Archive for May, 2011

The Empire Had Fireflies, Smog, A Lolly On A Stick And Maybe A Bit Of The Other

May 29, 2011 1 comment

I recall that in the  50s much hard earned money went up in smoke; Woodbine, Player and Capstan product, ejected by human fireflies, drifted upwards with much of it caught in the film projector beam like curling vapour trails from caught out Luftwaffe planes.

By and large the cinema going public was not aware of the dangers of cigarette smoking, not that the industry that produced fags was ever going to tell that generation the full facts! My memory tells me that the film stars of the 50s were for ever lighting up and using fags as a prop; impressionable minds were persuaded that cigarettes were swish and cool.   We are aware of the dangers now and consequently consumption has gone down in the UK, but that is not a great problem for the tobacco industry; its global results no doubt delight  its shareholders and perhaps one or two hard bitten funeral directors. Um… on reflection is there such a thing as a hard bitten funeral director? Perhaps not. The one I met a couple of years ago, when my car broke down, was ever such a nice lady.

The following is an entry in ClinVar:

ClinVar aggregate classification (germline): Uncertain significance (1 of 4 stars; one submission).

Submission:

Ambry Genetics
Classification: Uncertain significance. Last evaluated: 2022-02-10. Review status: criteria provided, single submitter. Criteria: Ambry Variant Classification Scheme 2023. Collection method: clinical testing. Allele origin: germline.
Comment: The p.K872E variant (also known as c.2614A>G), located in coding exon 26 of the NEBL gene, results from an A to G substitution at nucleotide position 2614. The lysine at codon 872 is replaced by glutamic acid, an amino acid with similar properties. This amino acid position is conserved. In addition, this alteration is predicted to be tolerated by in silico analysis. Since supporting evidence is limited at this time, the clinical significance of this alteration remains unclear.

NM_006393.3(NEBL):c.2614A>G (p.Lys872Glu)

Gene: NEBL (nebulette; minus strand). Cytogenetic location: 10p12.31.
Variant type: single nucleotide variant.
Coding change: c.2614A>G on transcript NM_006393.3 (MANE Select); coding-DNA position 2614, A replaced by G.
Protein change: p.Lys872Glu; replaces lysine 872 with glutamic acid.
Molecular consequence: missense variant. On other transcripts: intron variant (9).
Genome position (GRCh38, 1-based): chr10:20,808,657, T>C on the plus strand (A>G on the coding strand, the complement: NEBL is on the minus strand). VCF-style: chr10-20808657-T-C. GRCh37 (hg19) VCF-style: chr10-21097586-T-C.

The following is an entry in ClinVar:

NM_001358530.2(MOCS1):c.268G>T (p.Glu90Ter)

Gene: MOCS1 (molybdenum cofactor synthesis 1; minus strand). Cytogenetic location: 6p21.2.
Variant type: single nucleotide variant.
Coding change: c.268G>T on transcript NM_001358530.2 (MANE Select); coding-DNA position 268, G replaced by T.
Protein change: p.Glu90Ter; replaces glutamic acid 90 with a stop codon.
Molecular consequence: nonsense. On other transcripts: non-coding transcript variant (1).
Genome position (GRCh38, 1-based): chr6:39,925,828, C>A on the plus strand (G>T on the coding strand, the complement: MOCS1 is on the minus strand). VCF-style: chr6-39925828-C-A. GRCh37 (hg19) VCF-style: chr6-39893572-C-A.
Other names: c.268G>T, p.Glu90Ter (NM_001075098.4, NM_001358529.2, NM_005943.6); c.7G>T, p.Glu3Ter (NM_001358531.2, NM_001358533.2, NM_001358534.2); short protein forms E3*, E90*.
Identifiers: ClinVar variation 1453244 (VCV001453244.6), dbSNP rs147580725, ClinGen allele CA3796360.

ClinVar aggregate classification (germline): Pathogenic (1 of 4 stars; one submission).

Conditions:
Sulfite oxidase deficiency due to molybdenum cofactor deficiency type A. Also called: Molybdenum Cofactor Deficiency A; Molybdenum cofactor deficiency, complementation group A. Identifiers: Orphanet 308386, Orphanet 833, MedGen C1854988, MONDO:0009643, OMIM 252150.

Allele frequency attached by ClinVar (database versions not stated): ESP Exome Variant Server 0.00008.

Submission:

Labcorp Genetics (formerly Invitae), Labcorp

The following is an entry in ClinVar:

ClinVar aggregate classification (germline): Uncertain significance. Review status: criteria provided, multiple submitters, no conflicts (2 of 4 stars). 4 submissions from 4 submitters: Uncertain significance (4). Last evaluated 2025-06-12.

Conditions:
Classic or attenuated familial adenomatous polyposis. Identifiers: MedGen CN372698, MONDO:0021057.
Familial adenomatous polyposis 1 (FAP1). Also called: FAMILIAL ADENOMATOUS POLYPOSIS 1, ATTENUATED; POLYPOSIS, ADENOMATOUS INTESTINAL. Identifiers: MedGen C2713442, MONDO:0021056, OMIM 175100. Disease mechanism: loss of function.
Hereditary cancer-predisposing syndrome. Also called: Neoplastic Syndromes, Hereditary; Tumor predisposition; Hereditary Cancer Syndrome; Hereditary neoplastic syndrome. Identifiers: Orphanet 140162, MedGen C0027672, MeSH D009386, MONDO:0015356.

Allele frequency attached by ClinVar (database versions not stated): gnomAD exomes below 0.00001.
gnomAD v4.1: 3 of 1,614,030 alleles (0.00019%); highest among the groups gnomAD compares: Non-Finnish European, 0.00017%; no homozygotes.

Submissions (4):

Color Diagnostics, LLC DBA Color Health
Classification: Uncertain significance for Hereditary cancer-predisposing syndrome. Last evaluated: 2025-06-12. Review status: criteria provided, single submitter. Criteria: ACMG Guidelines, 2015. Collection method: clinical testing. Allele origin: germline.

Getting a lolly in the Empire at the interval depended on two things: did I have the money to buy one and if so was the queue short enough to make the effort worthwhile?

Which leaves me with a bit of the other; I was pre-teen so a bit of the other was a mystery that failed to register on my radar but many couples saw the period of comparative darkness as an opportunity to indulge in some back row recreational fun, the extent of which, at the time, was beyond my wildest contemplations.